Electronic Frontiers Australia (EFA) is urging trade ministers not to sign the final Trans-Pacific Partnership (TPP) agreement. The signing is due to take place on February 4 in New Zealand.
The TPP lays out the rules for trade and investment among 11 other Pacific Rim nations, including Australia, and the United States.
With copyright laws, there are concerns that US officials could dictate to other countries their laws and regulations relating to the TPP. For example, Internet service providers (ISPs) would be asked to block websites without a court ruling.
“Here’s the bottom line: the TPP will lock Internet users into a digital stone age, making us forever beholden to rules set by media giants scared of the potential of new technologies. It will curtail our freedom of expression and censor the Web,” said EFA’s Jon Lawrence.
EFA has shown its support for the ‘Do Not Sign The TPP!’ online letter that opposes the agreement and petitions against it.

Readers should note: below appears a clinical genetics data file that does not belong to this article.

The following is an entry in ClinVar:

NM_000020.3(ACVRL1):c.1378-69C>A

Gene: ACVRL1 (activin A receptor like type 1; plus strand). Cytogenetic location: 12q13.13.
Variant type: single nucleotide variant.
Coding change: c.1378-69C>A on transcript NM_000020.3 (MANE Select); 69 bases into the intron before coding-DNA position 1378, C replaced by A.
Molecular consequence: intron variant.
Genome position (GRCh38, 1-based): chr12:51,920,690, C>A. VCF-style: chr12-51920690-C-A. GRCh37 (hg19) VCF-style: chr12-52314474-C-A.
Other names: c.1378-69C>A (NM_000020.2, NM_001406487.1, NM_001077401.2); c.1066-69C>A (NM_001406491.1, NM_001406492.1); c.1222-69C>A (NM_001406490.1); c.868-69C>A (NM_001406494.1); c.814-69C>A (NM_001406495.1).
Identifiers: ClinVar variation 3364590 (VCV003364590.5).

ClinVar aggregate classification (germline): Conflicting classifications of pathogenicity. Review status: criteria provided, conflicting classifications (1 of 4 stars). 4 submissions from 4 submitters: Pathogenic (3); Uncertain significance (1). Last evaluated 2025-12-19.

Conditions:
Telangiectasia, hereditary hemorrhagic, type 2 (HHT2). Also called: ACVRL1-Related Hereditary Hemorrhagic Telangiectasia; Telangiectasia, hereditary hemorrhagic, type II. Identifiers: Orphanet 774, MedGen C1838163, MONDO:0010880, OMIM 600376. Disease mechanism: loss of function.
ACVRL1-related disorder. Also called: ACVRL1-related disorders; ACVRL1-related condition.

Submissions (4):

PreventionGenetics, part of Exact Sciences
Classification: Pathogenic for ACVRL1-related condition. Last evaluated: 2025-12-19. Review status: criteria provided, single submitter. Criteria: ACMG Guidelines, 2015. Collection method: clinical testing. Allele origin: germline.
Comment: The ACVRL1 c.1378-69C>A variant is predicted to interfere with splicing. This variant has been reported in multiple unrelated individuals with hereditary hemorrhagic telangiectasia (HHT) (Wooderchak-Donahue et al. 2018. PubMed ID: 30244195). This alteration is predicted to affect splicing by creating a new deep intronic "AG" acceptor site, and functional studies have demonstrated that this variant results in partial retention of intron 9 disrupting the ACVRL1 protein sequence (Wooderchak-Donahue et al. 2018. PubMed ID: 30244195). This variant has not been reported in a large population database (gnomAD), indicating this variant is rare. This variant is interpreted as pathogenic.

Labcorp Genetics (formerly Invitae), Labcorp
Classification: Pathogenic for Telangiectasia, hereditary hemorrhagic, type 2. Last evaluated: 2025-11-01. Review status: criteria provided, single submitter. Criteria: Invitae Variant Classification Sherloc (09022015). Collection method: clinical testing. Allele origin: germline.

“The stakes couldn’t be higher. If the TPP becomes law, it will censor the Web and criminalise our online activities,” Lawrence said.
In October 2015, Prime Minister Malcolm Turnbull announced Australia’s signing of the TPP. He said at the time that it “will not require any changes to Australia’s intellectual property laws or policies, whether in copyright, pharmaceutical patents or enforcement”.
However, the final TPP documents revealed that local ISPs would be forced to block access to content that the US has deemed infringes on copyright.
Bans on circumventing digital locks or digital rights management is also part of the TPP, which limits to ability to modify content and devices or turning content into accessible formats.
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